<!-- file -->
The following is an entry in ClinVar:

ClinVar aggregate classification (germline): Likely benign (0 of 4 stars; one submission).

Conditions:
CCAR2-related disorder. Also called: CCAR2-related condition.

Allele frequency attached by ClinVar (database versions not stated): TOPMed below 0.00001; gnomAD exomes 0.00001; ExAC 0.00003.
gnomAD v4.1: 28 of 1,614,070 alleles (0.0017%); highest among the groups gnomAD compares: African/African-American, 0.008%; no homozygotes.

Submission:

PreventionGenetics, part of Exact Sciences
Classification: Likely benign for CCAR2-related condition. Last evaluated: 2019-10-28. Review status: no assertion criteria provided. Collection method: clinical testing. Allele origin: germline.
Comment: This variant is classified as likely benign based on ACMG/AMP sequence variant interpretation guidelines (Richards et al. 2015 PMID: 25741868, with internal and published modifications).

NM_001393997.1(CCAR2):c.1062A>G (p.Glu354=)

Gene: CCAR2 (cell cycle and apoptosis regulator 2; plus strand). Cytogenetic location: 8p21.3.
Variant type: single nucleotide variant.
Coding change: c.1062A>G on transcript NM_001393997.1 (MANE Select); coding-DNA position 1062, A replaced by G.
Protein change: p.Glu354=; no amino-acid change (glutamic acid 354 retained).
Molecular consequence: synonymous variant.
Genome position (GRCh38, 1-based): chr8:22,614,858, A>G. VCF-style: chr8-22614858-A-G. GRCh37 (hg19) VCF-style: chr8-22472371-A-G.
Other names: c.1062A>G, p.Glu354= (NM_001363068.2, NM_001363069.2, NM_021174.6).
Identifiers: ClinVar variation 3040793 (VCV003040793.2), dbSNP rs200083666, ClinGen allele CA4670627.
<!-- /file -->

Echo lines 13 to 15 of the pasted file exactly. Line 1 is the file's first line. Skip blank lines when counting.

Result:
Variant type: single nucleotide variant.
Coding change: c.1062A>G on transcript NM_001393997.1 (MANE Select); coding-DNA position 1062, A replaced by G.
Protein change: p.Glu354=; no amino-acid change (glutamic acid 354 retained).